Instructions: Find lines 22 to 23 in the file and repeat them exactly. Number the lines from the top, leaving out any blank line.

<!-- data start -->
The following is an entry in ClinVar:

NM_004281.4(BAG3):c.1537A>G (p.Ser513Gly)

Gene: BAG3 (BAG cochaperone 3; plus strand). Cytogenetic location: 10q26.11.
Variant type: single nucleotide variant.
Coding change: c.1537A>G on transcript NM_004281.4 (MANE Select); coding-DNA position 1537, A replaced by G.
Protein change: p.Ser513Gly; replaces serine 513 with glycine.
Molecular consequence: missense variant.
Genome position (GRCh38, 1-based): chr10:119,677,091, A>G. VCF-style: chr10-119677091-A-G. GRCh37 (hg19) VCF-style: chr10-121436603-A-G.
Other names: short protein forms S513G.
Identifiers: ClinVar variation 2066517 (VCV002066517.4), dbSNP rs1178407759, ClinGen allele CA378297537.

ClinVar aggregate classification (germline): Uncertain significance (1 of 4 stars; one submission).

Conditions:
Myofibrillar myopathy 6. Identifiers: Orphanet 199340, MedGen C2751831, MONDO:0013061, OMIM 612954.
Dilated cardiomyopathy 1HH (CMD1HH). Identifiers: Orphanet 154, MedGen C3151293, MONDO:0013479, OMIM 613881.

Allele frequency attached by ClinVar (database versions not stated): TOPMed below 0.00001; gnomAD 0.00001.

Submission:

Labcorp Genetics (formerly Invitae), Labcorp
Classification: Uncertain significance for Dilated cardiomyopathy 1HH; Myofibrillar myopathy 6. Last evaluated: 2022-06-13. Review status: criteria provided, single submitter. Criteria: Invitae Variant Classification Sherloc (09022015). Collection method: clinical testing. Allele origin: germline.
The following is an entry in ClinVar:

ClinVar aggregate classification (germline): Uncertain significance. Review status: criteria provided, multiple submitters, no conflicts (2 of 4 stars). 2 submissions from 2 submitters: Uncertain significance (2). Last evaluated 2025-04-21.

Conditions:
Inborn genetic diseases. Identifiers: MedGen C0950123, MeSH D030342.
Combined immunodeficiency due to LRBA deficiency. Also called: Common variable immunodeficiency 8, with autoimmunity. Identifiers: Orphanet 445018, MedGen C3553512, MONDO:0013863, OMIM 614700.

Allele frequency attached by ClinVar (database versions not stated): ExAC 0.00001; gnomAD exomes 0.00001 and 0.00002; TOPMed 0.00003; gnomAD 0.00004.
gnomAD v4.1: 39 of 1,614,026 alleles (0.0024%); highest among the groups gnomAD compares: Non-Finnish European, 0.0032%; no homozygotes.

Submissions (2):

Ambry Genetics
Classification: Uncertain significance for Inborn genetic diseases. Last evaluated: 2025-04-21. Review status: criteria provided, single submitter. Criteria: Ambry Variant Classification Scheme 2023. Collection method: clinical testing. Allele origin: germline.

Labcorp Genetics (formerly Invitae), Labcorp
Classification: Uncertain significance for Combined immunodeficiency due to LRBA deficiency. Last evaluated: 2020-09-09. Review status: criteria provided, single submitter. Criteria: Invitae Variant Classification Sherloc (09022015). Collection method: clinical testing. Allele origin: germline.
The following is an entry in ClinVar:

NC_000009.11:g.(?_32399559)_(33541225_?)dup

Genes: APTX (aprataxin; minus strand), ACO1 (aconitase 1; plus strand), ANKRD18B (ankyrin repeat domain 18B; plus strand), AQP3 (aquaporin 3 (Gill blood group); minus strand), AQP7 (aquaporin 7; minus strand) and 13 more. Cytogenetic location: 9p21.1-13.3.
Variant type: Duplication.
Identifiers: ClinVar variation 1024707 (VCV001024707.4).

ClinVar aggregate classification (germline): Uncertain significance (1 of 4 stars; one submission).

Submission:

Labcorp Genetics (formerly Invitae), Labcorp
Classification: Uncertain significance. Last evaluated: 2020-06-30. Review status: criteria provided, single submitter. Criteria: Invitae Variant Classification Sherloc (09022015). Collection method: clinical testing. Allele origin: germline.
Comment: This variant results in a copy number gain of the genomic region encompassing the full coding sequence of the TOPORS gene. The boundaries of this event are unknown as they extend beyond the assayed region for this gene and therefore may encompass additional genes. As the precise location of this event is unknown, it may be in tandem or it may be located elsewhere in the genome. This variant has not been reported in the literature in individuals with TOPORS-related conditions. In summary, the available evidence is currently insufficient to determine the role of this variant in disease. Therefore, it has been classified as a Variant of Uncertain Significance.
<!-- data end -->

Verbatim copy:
Inborn genetic diseases. Identifiers: MedGen C0950123, MeSH D030342.
Combined immunodeficiency due to LRBA deficiency. Also called: Common variable immunodeficiency 8, with autoimmunity. Identifiers: Orphanet 445018, MedGen C3553512, MONDO:0013863, OMIM 614700.